How Physical Activity Helps Children Do Better in School, Life


  • Researchers say physical activity can help children achieve academic success and better handle behavioral issues.

  • Experts say physical activity can help children with self-esteem and task management as well as provide an outlet for emotions.

  • Parents are encouraged to schedule exercise for children as if it’s a daily classroom assignment.

Physical activity in childhood can help youngsters develop their emotional and behavioral regulation skills, which play a crucial role in their academic achievement. That’s according to new researchTrusted Source from the United Kingdom that analyzed the Millennium Cohort Study, a longitudinal study of 4,043 children. Parents and teachers completed questionnaires to measure the emotional and behavioral components of the children’s self-regulation skills at ages 7, 11, and 14. Children’s physical activity was measured by factors that included intensity, duration, and enjoyment. For 7-year-olds, physical activity positively predicted emotional regulation skills, resulting in higher academic achievement throughout early primary school. For 11-year-olds, physical activity was linked to behavioral regulation and positively affected academic achievement. After accounting for socioeconomic status, these associations were even more pronounced. “Physical activity is linked to emotional regulation in early childhood and behavioral regulation in middle childhood,” the study authors wrote. “This relationship predicts academic attainment, suggesting that early and sustained physical activity is an important element in children’s development and schooling.” The authors also highlighted the importance of ensuring children have access to forms of physical activity, particularly for children from lower socioeconomic settings who may lack the resources or opportunities to participate in organized physical activity.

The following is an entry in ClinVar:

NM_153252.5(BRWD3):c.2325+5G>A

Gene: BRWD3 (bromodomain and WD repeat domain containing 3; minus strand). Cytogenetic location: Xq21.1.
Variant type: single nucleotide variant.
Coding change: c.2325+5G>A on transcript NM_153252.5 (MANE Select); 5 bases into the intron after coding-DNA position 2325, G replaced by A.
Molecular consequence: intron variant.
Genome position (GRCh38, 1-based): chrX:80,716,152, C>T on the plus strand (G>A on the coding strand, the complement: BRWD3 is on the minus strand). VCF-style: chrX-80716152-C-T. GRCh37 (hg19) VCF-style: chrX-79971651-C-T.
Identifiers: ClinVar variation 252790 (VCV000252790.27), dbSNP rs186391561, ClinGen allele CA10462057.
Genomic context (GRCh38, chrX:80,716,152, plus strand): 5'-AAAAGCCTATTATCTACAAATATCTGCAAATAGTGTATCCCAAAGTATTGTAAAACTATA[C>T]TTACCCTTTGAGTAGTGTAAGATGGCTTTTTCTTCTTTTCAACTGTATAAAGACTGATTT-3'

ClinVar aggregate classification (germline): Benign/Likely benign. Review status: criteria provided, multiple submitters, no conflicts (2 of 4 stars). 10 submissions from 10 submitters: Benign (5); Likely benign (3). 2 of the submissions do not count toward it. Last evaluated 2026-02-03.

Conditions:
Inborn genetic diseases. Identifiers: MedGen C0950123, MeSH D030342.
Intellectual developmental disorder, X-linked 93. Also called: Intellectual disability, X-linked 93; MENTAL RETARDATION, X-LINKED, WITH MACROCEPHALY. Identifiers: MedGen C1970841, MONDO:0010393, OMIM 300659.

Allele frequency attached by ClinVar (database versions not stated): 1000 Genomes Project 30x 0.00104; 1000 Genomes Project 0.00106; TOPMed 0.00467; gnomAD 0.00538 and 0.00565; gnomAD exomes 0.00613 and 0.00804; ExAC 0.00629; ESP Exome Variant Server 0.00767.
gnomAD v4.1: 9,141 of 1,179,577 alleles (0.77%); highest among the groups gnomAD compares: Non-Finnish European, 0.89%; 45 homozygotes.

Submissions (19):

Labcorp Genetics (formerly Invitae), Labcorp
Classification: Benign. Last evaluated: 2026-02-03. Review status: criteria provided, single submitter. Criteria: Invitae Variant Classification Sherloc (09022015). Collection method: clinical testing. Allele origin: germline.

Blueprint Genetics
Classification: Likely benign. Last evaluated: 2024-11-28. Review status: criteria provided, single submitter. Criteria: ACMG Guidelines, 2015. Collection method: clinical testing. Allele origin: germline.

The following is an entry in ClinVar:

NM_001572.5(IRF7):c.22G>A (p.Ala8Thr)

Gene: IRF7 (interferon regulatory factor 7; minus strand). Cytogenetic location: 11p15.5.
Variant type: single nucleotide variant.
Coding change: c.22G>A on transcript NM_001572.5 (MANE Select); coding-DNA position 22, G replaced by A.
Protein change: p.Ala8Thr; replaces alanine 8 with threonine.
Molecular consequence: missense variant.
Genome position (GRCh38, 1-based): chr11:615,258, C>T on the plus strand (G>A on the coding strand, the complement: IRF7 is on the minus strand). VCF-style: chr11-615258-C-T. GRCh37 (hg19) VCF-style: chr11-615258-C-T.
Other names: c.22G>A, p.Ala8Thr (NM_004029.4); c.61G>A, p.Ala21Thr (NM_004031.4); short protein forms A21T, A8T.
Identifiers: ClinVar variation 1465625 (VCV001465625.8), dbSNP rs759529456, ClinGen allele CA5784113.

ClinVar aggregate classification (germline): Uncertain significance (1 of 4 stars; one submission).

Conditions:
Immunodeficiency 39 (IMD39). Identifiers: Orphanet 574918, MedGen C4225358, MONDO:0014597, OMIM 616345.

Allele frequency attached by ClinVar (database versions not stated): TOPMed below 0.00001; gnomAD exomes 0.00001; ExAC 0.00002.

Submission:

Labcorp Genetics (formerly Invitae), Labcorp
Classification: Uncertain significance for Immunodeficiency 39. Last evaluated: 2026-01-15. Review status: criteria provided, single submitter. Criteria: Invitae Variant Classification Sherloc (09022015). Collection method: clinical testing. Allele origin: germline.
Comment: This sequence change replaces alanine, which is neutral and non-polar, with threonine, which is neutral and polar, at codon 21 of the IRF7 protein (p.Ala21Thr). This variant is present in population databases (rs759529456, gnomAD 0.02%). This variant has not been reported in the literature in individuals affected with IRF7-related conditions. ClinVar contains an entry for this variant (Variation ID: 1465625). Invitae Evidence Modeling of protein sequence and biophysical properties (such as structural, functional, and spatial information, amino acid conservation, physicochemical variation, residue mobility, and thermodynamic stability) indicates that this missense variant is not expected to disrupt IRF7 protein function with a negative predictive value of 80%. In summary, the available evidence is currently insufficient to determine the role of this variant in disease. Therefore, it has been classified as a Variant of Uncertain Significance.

A pediatric cardiologist weighs-in Dr. Jake Kleinmahon, an American Heart Association volunteer expert and pediatric cardiology director of Pediatric Heart Transplant and Heart Failure at the Ochsner Hospital for Children in Louisiana, explained how physical activity helps children with emotional or behavioral regulation. “Physical activity is well-known to improve rates of depression, anxiety, and emotional well-being in children,” he told Healthline. Mechanisms that can explain this, according to Kleinmahon, include:

  • Children involved in sports learn time management, communication skills, and receive feedback from coaches.

  • Physical activity allows children to express emotions through movement in a productive manner.

  • Organized sports provide structure for children, teach teamwork, and allow children to feel belonging.

  • Improving one’s physical fitness, training, or competing come with emotional challenges that children learn to work through.

  • Natural endorphins are released during exercise, causing a feeling of well-being.